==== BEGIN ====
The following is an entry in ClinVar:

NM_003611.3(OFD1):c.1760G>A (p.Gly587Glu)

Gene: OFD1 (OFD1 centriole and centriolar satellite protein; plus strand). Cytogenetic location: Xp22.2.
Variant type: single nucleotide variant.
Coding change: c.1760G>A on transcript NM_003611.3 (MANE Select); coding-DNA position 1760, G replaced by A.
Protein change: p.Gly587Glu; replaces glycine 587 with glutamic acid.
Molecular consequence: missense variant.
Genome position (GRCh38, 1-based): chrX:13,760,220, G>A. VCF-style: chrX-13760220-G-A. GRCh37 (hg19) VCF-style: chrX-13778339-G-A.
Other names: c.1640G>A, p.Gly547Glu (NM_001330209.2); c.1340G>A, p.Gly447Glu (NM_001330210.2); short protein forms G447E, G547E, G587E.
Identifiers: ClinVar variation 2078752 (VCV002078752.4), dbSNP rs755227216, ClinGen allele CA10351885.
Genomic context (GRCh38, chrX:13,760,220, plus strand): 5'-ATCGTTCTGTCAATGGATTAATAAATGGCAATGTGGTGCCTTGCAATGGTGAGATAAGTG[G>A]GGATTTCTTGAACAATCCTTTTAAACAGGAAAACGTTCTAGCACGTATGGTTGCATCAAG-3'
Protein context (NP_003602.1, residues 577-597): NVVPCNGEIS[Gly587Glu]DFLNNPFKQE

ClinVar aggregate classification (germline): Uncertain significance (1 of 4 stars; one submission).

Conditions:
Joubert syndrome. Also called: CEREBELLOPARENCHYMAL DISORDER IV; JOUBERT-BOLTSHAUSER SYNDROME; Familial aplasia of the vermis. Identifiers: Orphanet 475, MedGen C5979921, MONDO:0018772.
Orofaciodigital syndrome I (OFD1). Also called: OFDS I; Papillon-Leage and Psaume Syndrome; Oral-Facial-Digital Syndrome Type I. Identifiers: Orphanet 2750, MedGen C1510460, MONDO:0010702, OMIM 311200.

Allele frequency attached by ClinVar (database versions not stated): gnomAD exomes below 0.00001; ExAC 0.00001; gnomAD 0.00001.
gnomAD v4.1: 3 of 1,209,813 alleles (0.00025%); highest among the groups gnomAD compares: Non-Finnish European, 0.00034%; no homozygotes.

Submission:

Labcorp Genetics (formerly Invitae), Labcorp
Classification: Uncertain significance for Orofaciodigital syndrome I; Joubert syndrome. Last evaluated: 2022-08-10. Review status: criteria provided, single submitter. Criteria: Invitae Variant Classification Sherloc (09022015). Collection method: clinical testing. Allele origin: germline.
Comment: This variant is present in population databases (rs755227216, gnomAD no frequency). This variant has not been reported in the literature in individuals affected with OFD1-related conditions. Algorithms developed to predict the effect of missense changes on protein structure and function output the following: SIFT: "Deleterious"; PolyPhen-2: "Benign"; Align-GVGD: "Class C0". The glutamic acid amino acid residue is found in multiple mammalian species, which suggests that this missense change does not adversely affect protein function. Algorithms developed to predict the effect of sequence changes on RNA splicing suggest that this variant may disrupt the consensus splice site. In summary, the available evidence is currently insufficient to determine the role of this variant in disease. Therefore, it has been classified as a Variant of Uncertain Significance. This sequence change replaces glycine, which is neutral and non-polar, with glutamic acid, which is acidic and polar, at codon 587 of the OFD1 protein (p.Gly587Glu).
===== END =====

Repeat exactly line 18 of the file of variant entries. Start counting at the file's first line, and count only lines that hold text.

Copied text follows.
gnomAD v4.1: 3 of 1,209,813 alleles (0.00025%); highest among the groups gnomAD compares: Non-Finnish European, 0.00034%; no homozygotes.